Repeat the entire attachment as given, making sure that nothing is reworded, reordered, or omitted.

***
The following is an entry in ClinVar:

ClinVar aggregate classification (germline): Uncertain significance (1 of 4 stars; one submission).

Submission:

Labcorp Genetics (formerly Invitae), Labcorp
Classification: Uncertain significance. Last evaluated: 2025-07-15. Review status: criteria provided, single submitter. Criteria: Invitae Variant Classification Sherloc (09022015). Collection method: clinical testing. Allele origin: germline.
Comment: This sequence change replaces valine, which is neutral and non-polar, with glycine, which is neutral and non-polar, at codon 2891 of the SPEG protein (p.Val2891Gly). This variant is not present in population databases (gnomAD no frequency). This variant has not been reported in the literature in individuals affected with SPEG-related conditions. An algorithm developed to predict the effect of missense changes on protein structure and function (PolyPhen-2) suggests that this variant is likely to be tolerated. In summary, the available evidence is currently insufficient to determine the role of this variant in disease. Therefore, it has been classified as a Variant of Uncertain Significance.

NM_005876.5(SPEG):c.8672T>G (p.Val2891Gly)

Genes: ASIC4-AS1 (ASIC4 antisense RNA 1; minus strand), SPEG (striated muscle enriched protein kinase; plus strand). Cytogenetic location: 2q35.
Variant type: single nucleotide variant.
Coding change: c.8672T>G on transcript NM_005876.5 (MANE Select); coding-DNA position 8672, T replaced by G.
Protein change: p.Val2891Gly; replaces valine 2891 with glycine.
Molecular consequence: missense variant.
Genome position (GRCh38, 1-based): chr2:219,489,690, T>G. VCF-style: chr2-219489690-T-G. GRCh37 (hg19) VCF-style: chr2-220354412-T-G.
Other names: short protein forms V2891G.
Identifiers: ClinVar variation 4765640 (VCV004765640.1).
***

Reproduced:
The following is an entry in ClinVar:

ClinVar aggregate classification (germline): Uncertain significance (1 of 4 stars; one submission).

Submission:

Labcorp Genetics (formerly Invitae), Labcorp
Classification: Uncertain significance. Last evaluated: 2025-07-15. Review status: criteria provided, single submitter. Criteria: Invitae Variant Classification Sherloc (09022015). Collection method: clinical testing. Allele origin: germline.
Comment: This sequence change replaces valine, which is neutral and non-polar, with glycine, which is neutral and non-polar, at codon 2891 of the SPEG protein (p.Val2891Gly). This variant is not present in population databases (gnomAD no frequency). This variant has not been reported in the literature in individuals affected with SPEG-related conditions. An algorithm developed to predict the effect of missense changes on protein structure and function (PolyPhen-2) suggests that this variant is likely to be tolerated. In summary, the available evidence is currently insufficient to determine the role of this variant in disease. Therefore, it has been classified as a Variant of Uncertain Significance.

NM_005876.5(SPEG):c.8672T>G (p.Val2891Gly)

Genes: ASIC4-AS1 (ASIC4 antisense RNA 1; minus strand), SPEG (striated muscle enriched protein kinase; plus strand). Cytogenetic location: 2q35.
Variant type: single nucleotide variant.
Coding change: c.8672T>G on transcript NM_005876.5 (MANE Select); coding-DNA position 8672, T replaced by G.
Protein change: p.Val2891Gly; replaces valine 2891 with glycine.
Molecular consequence: missense variant.
Genome position (GRCh38, 1-based): chr2:219,489,690, T>G. VCF-style: chr2-219489690-T-G. GRCh37 (hg19) VCF-style: chr2-220354412-T-G.
Other names: short protein forms V2891G.
Identifiers: ClinVar variation 4765640 (VCV004765640.1).